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I largely agreed with Rory McIlroy’s post-Open assessment that he really didn’t do much wrong on Sunday at St. Andrews. He didn’t. He was solid. But Super beat Solid. And that’s why we love world-class competition. Cameron Smith’s string of five straight back-nine birdies was stunning and historic. And that 14th club in Smith’s bag was not a putter, it was a magic wand. It was a light saber.

Yes, bad shots should be punished, especially in major tournaments on historic courses. But why should GOOD shots be randomly punished? Those moon-crater, pothole, brick-reinforced bunkers placed randomly in the MIDDLE of fairways make no sense to me. Avoiding them has nothing to do with skill. Nothing. And whether a drive ends up in one reflects nothing other than chance. Punish bad shots. Do not punish good shots.

So, yeah, once The Open was over (early in the U.S.), I hung with NBC for coverage of the World Track and Field Championships in Eugene. I’m glad I did. I was into it. Them was some bad boys and girls in the qualifying heats of the 400. And the men’s 10K was 27 minutes of intensity.

Thirty five-year-old Jamaican mom Shelly-Ann Fraser-Pryce won the women’s 100. Read that sentence again.

Oh, and Fred Kerley from Taylor, Texas is now The World’s Fastest Human.

Tough break for Philadelphia Eagles WR Devon Allen, who DQ’ed on a (very close) false start in the 110 hurdles. Allen was disappointed, but cool. He says he’ll just grab his helmet and head to training camp.

Yes, as an Astros fan, I get greedy. Blew a 3-0 lead at home to the A’s? Not a great way to head into the break.

Here’s what I know about the baseball draft. Nothing.

I applaud Florida Gators quarterback Anthony Richardson, who has renounced the use of “AR-15” as his nickname and personal brand. (A.R. are his initials and his jersey number is 15.) Adopting that moniker was highly questionable to begin with, but the young man has now done the right thing. That’s generally all I ever ask.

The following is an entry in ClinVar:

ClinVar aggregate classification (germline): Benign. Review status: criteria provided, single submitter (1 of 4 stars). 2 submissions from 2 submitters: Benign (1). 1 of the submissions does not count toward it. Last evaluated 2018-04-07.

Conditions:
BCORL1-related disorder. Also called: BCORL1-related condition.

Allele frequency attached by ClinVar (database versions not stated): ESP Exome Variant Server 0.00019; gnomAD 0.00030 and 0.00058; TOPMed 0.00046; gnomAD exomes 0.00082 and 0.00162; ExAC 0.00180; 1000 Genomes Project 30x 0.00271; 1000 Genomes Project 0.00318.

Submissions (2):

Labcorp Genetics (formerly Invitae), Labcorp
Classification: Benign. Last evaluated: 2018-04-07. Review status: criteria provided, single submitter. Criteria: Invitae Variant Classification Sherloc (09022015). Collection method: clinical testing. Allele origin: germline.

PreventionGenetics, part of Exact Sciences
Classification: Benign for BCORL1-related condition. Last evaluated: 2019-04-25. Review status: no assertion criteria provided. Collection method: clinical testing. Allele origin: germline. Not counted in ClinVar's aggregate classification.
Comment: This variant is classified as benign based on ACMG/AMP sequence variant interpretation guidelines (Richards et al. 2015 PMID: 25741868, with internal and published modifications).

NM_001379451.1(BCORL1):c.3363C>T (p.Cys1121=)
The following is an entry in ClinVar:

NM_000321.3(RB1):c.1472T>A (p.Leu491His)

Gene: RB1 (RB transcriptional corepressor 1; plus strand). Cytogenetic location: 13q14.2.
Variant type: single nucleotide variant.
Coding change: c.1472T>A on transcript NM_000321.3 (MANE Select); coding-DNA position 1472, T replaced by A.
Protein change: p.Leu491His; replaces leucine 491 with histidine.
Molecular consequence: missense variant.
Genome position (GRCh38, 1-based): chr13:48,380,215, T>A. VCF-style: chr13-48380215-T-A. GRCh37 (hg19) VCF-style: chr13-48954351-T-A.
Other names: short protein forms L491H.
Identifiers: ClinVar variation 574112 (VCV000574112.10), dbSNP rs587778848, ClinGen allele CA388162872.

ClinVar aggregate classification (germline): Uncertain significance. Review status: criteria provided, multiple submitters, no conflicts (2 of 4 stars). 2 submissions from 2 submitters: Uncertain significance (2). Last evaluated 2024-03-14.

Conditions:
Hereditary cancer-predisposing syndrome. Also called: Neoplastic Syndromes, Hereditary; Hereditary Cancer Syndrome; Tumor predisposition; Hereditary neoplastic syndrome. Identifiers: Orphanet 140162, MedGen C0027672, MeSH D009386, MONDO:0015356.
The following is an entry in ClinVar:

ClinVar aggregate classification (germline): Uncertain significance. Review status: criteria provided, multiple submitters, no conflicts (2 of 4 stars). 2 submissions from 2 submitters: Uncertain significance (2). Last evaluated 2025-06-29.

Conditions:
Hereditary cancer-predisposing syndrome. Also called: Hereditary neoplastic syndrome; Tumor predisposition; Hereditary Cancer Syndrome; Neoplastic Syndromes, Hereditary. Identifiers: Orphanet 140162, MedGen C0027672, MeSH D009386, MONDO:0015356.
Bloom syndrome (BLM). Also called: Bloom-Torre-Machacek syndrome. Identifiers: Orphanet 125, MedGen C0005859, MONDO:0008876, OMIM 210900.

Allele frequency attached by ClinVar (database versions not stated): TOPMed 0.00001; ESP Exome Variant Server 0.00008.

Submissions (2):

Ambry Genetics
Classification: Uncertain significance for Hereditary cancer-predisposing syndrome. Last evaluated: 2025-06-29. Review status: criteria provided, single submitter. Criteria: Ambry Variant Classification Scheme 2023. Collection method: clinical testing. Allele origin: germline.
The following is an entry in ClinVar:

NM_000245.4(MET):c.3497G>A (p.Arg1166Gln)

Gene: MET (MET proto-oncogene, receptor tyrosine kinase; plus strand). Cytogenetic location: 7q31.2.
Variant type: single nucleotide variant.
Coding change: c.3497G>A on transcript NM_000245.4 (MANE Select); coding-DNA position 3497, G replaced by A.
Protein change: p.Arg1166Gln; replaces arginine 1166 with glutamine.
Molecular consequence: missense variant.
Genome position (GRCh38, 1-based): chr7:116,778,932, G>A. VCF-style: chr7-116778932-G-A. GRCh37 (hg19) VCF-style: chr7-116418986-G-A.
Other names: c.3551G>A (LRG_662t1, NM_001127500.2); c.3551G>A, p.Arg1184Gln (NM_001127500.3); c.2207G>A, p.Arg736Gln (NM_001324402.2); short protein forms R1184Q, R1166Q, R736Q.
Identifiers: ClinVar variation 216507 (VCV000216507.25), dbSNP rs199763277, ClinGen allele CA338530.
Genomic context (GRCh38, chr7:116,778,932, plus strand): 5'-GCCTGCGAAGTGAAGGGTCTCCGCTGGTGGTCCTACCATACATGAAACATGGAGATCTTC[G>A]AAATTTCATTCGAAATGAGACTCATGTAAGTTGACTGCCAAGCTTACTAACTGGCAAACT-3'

All hail the Boys of Summer, the Portland Trail Blazers.

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Paul's Bio

I clearly have the attention span of your median fruit fly.Look! Airplane!

Sorry. I’m back.

It’s both a curse and a blessing. I’ve never bought this stuff about, “He who dies with the most toys wins.” But I do think that a wide range of life experiences helps us grow as people, and helps us better relate to other people. I’ve been fortunate. And I am beyond grateful.

I show up on time. I go like hell. I’m a good listener. I hold myself accountable. I own my mistakes. And I have a natural and an insatiable curiosity. I’m never afraid to say, “I don’t know,” when I don’t. But then I try to find out.

The flip side is I’m a lousy ballroom dancer and my clothes sometimes fit me funny.

Stuff matters to me. I care. But while I take that stuff seriously, I try hard to never take myself seriously. As a result, I have sometimes been told, “Paul, it’s hard to tell when you’re serious and when you’re just having some fun. Which is it? Serious or fun?”

My answer is “yes.” But I think that is a legitimate criticism. I promise I’m going to work on that.

This has been the quickest and strangest half-century I’ve ever experienced. During that period, I’ve been afforded amazing opportunities in news and sports journalism across all platforms. I have taught wonderful students at the high school and collegiate level. Always, I learned more from them than they did from me. I’ve been a high school administrator. I spent ten seasons as a high school varsity football coach. I’ve been an advertising executive. I’ve hosted nationally syndicated television entertainment shows. In maybe the biggest honor I ever received, I was selected by NASA to be “Chet The Astronaut” for the “Land The Shuttle” simulator at Space Center Houston. (All I can say there, is “Do as I say, not as I do.” I put that thing in the Everglades more often than not.) Most recently, I just wrapped up a decade as a television news director, during which time our teams distinguished themselves in holding the powerful accountable, achieving both critical and ratings success.

What does all that mean? It means I am profoundly grateful. It also means I’m ready for “next.” So here we are. Radically Rational. It’s an idea I woke up with in 2017. I scribbled “Radically Rational” on a piece of notebook paper and used a magnet to stick it on our refrigerator. I saw it every day, and it just would not leave me alone.

I am second in charge at Radically Rational, LLC. My wife, Jo (also known as BB), is the president. Clearly, I have failed in my attempt to sleep my way to the top of this organization.

I hope you will learn that I’m loyal as a Labrador. But I will admit that this doggie can bite every now and then. My promise to you? I will show up on time. I will go like hell. I will listen to you earnestly and attentively. I will hold myself accountable. I will never be the least bit hesitant to say, “I don’t know,” when I don’t.

But then I’ll try to find out. Let’s do it.